DUNROBIN – West Carleton and a chunk of Renfrew County will be the beneficiaries of a multi-level government announcement promising $13 million to bring high-speed Internet service to 6,400 homes in rural eastern Ontario.
Politicians from all three levels of government covering the Kanata-Carleton riding, Ward 5 and McNab-Braeside Township in Renfrew County, along with several Bell representatives filled the Dunrobin Community Centre today (March 13) for the announcement that will bring Bell fibre Internet service to the rural community over the next two years.
“All Canadians need reliable and affordable high-speed Internet, no matter where they live,” the office of the Minister of Rural Economic Development released in a statement today (March 13). “The governments of Canada and Ontario are taking action to bring high-speed Internet access to unserved and underserved communities.”
Jenna Sudds, Parliamentary Secretary to the Minister for Women and Gender Equality and Youth and Member of Parliament for Kanata-Carleton, on behalf of the Minister of Rural Economic Development Gudie Hutchings, together with Merrilee Fullerton, Member of Provincial Parliament for Kanata-Carleton, announced more than $13 million in federal and provincial funding for Bell Canada to bring high-speed Internet access to more than 6,400 homes in the communities of Carp, Constance Bay, Dunrobin, Fitzroy Harbour, Kinburn, Marathon Village as well as Arnprior, Braeside, Burnstown, Glasgow Station and White Lake in Renfrew County.
“I think we all know in this day and age, Internet service is not a luxury, but frankly a necessity,” Sudds told said at the announcement. “Throughout the pandemic I heard firsthand from so many individuals and families how important it was to have access to high-speed Internet. Not just for Netflix and streaming entertainment, it’s also about being able to fully participate in the economy. It was about ensuring our kids could connect to schooling throughout the pandemic and it continues to this day. It’s essential in this day and age we have access to reliable Internet. It’s essential to our small businesses so they can sell their products and grow their business. Over the course of the next two years, you can expect to see this project underway. I know this announcement.
The projects being announced today are part of an existing partnership between Ontario and Canada. On July 29, 2021, the governments announced a Canada–Ontario broadband partnership to support large-scale, fibre-based projects that will provide high-speed Internet access to more than 280,000 homes across the province. This historic agreement was made possible by a joint federal-provincial investment totaling more than $1.2 billion.
While the City of Ottawa is not part of the funding formula Kelly, as a Crown Point resident with an office near Kinburn, knows first hand the struggles of rural residents and their ability to access the Internet.
“In the rural part of this riding Internet service is often spotty,” he said. “I have first-hand experience that comes with the challenge of accessing quality Internet at an affordable price in rural communities. I’m very pleased to be here today to share with the people of Ontario in this announcement. We all know access to reliable Internet is essential in the digital world, and I know all levels of government are working hard to get Canadians access to the Internet. Today’s announcement is another step towards that goal.”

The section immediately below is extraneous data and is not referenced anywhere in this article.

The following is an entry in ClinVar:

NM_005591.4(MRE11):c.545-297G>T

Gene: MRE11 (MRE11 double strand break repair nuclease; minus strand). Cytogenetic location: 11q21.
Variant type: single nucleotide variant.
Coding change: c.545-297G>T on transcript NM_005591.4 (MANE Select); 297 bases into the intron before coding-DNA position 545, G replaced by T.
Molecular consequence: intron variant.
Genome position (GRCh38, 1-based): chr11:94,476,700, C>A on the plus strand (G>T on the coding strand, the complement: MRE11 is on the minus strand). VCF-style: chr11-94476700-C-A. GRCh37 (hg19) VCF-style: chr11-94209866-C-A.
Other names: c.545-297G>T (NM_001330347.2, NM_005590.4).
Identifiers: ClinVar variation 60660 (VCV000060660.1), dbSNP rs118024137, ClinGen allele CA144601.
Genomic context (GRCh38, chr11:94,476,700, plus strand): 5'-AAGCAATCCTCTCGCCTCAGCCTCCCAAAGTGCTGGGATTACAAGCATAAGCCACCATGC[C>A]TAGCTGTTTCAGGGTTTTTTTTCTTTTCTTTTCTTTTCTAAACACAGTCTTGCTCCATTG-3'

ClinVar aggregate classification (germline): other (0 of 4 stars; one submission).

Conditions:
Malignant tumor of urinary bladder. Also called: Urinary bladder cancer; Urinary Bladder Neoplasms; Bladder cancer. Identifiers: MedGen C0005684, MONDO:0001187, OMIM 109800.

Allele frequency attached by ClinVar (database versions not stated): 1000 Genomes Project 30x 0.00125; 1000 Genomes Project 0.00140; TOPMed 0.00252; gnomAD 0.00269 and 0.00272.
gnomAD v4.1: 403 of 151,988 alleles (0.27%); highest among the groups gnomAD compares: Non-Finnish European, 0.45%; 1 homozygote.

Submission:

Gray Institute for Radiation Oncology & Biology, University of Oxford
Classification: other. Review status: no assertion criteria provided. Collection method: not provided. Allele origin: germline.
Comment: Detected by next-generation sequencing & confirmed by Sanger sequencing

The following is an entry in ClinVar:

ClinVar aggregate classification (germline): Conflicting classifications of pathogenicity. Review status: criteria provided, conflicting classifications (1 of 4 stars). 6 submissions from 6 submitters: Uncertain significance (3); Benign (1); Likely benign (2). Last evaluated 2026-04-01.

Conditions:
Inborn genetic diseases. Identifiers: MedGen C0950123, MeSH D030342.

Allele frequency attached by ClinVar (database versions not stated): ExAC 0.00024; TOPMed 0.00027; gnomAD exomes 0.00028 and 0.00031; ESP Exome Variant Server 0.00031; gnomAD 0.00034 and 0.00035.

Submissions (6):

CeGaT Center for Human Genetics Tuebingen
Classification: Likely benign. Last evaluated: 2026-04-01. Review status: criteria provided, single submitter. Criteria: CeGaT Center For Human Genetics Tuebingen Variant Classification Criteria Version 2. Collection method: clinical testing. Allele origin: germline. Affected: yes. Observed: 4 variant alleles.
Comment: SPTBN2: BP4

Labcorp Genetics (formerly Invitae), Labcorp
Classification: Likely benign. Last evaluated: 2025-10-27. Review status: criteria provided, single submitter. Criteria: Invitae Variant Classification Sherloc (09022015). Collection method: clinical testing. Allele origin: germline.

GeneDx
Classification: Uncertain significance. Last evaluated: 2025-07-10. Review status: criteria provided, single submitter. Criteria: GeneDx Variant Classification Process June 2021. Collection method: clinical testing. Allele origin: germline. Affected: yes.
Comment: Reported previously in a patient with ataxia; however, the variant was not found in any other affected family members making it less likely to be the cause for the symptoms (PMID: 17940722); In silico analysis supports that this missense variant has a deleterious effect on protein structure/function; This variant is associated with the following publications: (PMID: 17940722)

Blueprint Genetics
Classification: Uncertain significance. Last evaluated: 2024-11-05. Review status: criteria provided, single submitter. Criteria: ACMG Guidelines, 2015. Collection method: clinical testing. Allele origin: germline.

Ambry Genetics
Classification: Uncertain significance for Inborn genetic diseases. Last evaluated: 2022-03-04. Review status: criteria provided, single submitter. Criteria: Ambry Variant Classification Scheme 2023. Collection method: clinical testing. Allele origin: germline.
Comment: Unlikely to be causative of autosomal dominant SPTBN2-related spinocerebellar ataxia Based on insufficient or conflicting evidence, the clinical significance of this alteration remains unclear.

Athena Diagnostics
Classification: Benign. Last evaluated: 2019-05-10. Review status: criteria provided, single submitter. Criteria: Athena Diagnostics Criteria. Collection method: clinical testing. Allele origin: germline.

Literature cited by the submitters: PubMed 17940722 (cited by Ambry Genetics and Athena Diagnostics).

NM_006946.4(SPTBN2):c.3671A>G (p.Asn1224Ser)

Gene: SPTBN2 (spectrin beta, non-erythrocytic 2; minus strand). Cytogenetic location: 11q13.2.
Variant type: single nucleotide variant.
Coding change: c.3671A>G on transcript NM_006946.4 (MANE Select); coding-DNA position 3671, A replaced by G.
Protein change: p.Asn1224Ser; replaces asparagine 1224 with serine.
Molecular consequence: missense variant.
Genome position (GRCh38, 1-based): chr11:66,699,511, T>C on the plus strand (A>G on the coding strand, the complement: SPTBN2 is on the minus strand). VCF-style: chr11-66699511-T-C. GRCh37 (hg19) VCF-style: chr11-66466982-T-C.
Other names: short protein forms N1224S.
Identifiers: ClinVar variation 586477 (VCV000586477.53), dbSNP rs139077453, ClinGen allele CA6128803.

Today’s announcement builds on the Government of Canada’s progress toward ensuring 98 per cent of Canadians have access to high-speed Internet by 2026, and 100 per cent by 2030.
The announcement also brings the Government of Ontario closer to achieving its goal of bringing reliable high-speed Internet access to every community by the end of 2025.
“We have set an ambitious goal to achieve this by the end of 2025, and have already made considerable progress, so we’re very grateful to all the partners we have to get this accomplished,” Fullerton said.
Bell Canada will be the Internet service provider responsible for building the infrastructure for this funding announcement.
Bell FTTH Delivery manager Pat Barry says the infrastructure in West Carleton will be strictly fibre, but that comes with its own challenges.
“There are a lot of different factors, especially in this area,” he told West Carleton Online. “There is a lot of sand, ground conditions are challenging and there is rock. There are so many variables in construction, it will be a case-by-case basis. So, we’ll have to figure that out as we go.”
“This is a difficult project to move forward, but it is because of the support of both of our governments and partnering with Bell that we are able to move forward, and I think that’s an important point to make,” Sudds added. “We haven’t had this service in our rural communities for a long time, where as the rest of, if you look at Kanata and the other suburban areas, have had the access.”
Canada’s Connectivity Strategy aims to provide all Canadians with access to Internet speeds of at least 50 megabits per second (Mbps) download/10 Mbps upload.
As of February 2023, Ontario has finalized agreements totaling more than $2.2 billion for nearly 200 high-speed Internet and cellular projects across the province.
In 2021, Ontario passed the Supporting Broadband and Infrastructure Expansion Act, 2021 to help speed up construction of high-speed Internet projects. To build upon this legislation, the Ontario government passed the Getting Ontario Connected Act, 2022, which further reduces barriers, duplication and delays.